Ruth stayed put and Trosky kept his head. A power hitter himself, Trosky made his share of infielders and pitchers quiver in his 11 seasons with Cleveland and the Chicago White Sox. Between 1934 and 1939, Trosky knocked in 100 or more runs each season, including leading both leagues with 162 RBI in 1936.
Videos: The Register’s ‘Field of Dreams’ documentary and more
Videos highlighting Iowa’s Field of Dreams and the “Field of Dreams” movie that is thought of as the state’s most successful movie.
‘Field of Dreams’: Magical movie, disputed diamond
‘Field of Dreams’ documentary, part 1: Is this heaven?
‘Field of Dreams’ documentary, part 2: Making the film
‘Field of Dreams’ documentary, part 3: Magical movie
‘Field of Dreams’ documentary, part 4: Disputed Diamond
Kevin Costner defines ‘Field of Dreams’ as uniquely American
Author W.P. Kinsella in his own words
Kevin Costner wonders: ‘Have I left a mark on Iowa?’
Bob Costas: ‘Field of Dreams’ movie ‘stays with you’
Timothy Busfield reveals Field of Dreams favorites
Behind the scenes footage from filming of ‘Field of Dreams’
James Earl Jones reflects on ‘Field of Dreams’
Check out this ‘Field of Dreams’ movie memorabilia
How did we do?
The best part of being a baseball fan is the arguments. Which Iowa-born players would you sub into the lineup and why? Send your ideas to email@example.com.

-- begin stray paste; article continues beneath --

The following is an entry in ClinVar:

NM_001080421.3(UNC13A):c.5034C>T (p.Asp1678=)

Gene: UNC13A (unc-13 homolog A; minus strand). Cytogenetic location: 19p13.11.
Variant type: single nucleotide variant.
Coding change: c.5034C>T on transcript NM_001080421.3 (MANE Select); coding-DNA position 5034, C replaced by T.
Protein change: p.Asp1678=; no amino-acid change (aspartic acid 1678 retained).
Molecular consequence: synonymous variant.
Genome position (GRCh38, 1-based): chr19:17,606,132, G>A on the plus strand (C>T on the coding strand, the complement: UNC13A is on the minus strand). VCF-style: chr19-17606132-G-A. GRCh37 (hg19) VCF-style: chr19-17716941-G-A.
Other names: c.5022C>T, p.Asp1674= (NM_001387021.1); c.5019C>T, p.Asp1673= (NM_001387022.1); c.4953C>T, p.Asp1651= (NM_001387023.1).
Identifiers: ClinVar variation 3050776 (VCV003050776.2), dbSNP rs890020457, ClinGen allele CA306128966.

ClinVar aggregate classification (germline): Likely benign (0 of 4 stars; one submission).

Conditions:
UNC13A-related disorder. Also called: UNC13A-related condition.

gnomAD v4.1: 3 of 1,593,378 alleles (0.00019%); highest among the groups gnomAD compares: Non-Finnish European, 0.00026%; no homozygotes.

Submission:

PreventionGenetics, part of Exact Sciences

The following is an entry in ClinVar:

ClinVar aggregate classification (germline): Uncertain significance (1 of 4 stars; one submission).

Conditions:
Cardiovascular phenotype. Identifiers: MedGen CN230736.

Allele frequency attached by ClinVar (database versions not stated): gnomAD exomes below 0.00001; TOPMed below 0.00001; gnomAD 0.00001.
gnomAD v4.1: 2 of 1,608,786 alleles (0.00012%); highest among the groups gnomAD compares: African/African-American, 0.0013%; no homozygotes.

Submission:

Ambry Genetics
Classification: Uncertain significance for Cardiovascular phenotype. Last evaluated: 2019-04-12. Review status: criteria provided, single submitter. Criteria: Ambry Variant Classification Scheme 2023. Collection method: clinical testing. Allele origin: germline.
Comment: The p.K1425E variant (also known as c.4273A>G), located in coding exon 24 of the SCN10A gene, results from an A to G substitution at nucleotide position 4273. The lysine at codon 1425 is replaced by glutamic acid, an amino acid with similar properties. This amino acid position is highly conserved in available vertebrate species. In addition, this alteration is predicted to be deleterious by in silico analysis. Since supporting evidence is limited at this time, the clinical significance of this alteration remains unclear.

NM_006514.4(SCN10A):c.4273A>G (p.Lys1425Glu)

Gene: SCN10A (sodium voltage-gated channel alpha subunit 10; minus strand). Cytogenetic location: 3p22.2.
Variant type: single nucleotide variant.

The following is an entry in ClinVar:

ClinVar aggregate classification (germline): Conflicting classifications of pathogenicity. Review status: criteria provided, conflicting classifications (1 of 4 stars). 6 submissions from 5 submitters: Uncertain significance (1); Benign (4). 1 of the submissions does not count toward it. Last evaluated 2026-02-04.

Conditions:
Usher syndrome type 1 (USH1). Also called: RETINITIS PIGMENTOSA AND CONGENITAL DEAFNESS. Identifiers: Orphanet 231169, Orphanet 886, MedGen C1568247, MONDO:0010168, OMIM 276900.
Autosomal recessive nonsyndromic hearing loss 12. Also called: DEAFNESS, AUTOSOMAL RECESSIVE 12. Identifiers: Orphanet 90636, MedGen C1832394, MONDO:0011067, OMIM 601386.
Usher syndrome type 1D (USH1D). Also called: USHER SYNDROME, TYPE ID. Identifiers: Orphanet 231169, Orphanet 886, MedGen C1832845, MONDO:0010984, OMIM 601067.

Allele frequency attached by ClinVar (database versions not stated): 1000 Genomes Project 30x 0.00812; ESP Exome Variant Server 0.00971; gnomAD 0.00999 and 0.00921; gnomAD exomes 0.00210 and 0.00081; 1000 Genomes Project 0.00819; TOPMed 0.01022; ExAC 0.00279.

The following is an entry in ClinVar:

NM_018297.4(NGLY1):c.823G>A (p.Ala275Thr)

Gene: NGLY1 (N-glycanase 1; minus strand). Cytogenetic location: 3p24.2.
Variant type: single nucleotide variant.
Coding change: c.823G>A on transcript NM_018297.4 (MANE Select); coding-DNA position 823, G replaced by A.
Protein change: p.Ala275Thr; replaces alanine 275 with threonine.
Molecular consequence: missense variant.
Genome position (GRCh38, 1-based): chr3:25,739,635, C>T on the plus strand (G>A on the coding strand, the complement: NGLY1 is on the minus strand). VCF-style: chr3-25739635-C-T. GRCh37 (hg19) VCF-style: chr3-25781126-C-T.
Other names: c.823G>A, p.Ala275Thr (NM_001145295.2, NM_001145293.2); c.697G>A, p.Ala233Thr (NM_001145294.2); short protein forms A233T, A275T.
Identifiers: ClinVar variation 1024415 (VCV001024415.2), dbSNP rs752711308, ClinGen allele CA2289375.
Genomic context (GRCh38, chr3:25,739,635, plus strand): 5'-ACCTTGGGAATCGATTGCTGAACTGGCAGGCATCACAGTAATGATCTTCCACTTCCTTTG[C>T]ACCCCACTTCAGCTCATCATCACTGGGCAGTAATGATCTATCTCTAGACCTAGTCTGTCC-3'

Iowans in Major League Baseball
Entering the 2020 season, 221 Iowans have played in the majors. Cap Anson of Marshalltown and Cal McVey of Montrose were the first players in what would become the modern majors in 1871. Cedar Rapids natives Mitch Keller and A.J. Puk both made their big league debuts in 2019. Veteran MLB pitchers Dan Jennings, a West Des Moines Valley product, and Jeremy Hellickson, who played at Des Moines Hoover, retired this offseason.
Seven Iowans have earned enshrinement in the National Baseball Hall of Fame: pitchers Red Faber, Bob Feller and Dazzy Vance; position players Cap Anson, Dave Bancroft and Fred Clarke; and executive J.L. Wilkinson.
Special thanks to historian John Liepa for access to his collection of images and guidance in assembling this list.
Register Storyteller Daniel P. Finney grew up in Winterset and east Des Moines. He wrote his first story for the Register in 1993 at age 17. He has stacked paragraphs ever since. Reach him at 515-284-8144 or firstname.lastname@example.org. Follow him on Twitter at @newsmanone or Facebook at @danielpfinney.